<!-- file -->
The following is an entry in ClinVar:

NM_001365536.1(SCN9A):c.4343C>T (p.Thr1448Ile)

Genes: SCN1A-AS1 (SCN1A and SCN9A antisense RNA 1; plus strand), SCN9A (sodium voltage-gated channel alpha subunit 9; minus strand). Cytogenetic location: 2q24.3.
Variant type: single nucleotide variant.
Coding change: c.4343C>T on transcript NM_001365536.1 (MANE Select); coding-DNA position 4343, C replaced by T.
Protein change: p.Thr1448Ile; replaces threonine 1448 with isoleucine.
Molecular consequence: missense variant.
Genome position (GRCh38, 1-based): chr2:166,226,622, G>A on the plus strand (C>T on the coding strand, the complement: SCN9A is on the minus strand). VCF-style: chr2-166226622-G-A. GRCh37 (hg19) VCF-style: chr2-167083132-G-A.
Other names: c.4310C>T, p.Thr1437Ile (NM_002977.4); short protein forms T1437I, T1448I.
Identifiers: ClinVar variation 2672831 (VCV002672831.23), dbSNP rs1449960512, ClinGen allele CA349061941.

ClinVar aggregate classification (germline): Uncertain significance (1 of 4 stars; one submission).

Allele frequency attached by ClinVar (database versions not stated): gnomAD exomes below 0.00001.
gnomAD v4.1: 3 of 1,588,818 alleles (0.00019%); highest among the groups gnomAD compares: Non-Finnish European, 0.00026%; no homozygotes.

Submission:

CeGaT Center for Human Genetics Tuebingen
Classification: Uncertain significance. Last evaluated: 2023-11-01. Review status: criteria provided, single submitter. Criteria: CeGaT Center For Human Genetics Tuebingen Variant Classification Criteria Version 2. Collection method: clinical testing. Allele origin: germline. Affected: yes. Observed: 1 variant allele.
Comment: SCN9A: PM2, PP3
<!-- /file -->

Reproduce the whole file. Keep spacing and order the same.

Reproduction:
The following is an entry in ClinVar:

NM_001365536.1(SCN9A):c.4343C>T (p.Thr1448Ile)

Genes: SCN1A-AS1 (SCN1A and SCN9A antisense RNA 1; plus strand), SCN9A (sodium voltage-gated channel alpha subunit 9; minus strand). Cytogenetic location: 2q24.3.
Variant type: single nucleotide variant.
Coding change: c.4343C>T on transcript NM_001365536.1 (MANE Select); coding-DNA position 4343, C replaced by T.
Protein change: p.Thr1448Ile; replaces threonine 1448 with isoleucine.
Molecular consequence: missense variant.
Genome position (GRCh38, 1-based): chr2:166,226,622, G>A on the plus strand (C>T on the coding strand, the complement: SCN9A is on the minus strand). VCF-style: chr2-166226622-G-A. GRCh37 (hg19) VCF-style: chr2-167083132-G-A.
Other names: c.4310C>T, p.Thr1437Ile (NM_002977.4); short protein forms T1437I, T1448I.
Identifiers: ClinVar variation 2672831 (VCV002672831.23), dbSNP rs1449960512, ClinGen allele CA349061941.

ClinVar aggregate classification (germline): Uncertain significance (1 of 4 stars; one submission).

Allele frequency attached by ClinVar (database versions not stated): gnomAD exomes below 0.00001.
gnomAD v4.1: 3 of 1,588,818 alleles (0.00019%); highest among the groups gnomAD compares: Non-Finnish European, 0.00026%; no homozygotes.

Submission:

CeGaT Center for Human Genetics Tuebingen
Classification: Uncertain significance. Last evaluated: 2023-11-01. Review status: criteria provided, single submitter. Criteria: CeGaT Center For Human Genetics Tuebingen Variant Classification Criteria Version 2. Collection method: clinical testing. Allele origin: germline. Affected: yes. Observed: 1 variant allele.
Comment: SCN9A: PM2, PP3